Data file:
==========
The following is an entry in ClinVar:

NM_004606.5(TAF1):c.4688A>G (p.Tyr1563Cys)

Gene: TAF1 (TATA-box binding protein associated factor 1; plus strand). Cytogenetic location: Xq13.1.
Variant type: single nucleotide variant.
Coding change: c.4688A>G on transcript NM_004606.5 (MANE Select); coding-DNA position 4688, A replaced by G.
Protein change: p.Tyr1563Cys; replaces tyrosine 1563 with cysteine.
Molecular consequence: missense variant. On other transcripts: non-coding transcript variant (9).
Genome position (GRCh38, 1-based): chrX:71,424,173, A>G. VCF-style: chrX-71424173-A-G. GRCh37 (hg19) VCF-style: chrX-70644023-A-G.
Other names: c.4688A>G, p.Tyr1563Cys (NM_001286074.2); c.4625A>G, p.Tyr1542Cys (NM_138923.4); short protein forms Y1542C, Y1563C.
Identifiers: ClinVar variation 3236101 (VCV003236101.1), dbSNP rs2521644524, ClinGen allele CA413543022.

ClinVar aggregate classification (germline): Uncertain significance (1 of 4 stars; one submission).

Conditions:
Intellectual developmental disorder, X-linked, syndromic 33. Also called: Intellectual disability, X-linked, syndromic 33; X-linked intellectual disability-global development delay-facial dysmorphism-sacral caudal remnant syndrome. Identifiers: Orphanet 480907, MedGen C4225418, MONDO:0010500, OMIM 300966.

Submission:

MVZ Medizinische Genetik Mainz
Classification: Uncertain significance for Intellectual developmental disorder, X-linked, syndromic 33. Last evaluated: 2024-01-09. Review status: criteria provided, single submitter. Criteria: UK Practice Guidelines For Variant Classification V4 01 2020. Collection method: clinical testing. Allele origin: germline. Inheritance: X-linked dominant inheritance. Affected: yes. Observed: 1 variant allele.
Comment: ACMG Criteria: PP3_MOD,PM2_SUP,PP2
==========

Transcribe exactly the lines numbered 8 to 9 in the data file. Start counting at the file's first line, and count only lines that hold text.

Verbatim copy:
Genome position (GRCh38, 1-based): chrX:71,424,173, A>G. VCF-style: chrX-71424173-A-G. GRCh37 (hg19) VCF-style: chrX-70644023-A-G.
Other names: c.4688A>G, p.Tyr1563Cys (NM_001286074.2); c.4625A>G, p.Tyr1542Cys (NM_138923.4); short protein forms Y1542C, Y1563C.